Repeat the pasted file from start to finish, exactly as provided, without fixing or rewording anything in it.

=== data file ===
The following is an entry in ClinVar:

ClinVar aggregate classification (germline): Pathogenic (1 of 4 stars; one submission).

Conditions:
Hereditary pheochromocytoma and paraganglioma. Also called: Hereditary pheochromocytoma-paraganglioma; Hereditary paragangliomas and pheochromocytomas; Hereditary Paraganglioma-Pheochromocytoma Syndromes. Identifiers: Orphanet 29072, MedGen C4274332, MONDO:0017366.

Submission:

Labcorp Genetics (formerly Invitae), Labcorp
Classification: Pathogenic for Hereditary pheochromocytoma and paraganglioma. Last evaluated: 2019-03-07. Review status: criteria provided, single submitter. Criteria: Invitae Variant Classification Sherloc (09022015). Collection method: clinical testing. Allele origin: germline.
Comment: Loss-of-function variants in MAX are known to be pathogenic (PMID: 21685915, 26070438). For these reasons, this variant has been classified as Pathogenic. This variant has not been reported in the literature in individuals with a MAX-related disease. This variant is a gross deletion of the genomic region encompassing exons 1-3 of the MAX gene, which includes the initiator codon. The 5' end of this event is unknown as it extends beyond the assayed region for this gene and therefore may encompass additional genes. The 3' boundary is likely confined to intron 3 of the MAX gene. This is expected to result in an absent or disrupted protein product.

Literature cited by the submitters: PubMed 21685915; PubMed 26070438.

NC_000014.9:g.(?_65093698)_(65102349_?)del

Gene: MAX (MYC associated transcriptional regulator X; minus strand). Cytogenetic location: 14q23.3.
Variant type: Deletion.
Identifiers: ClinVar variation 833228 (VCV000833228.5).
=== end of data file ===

The following is an entry in ClinVar:

ClinVar aggregate classification (germline): Pathogenic (1 of 4 stars; one submission).

Conditions:
Hereditary pheochromocytoma and paraganglioma. Also called: Hereditary pheochromocytoma-paraganglioma; Hereditary paragangliomas and pheochromocytomas; Hereditary Paraganglioma-Pheochromocytoma Syndromes. Identifiers: Orphanet 29072, MedGen C4274332, MONDO:0017366.

Submission:

Labcorp Genetics (formerly Invitae), Labcorp
Classification: Pathogenic for Hereditary pheochromocytoma and paraganglioma. Last evaluated: 2019-03-07. Review status: criteria provided, single submitter. Criteria: Invitae Variant Classification Sherloc (09022015). Collection method: clinical testing. Allele origin: germline.
Comment: Loss-of-function variants in MAX are known to be pathogenic (PMID: 21685915, 26070438). For these reasons, this variant has been classified as Pathogenic. This variant has not been reported in the literature in individuals with a MAX-related disease. This variant is a gross deletion of the genomic region encompassing exons 1-3 of the MAX gene, which includes the initiator codon. The 5' end of this event is unknown as it extends beyond the assayed region for this gene and therefore may encompass additional genes. The 3' boundary is likely confined to intron 3 of the MAX gene. This is expected to result in an absent or disrupted protein product.

Literature cited by the submitters: PubMed 21685915; PubMed 26070438.

NC_000014.9:g.(?_65093698)_(65102349_?)del

Gene: MAX (MYC associated transcriptional regulator X; minus strand). Cytogenetic location: 14q23.3.
Variant type: Deletion.
Identifiers: ClinVar variation 833228 (VCV000833228.5).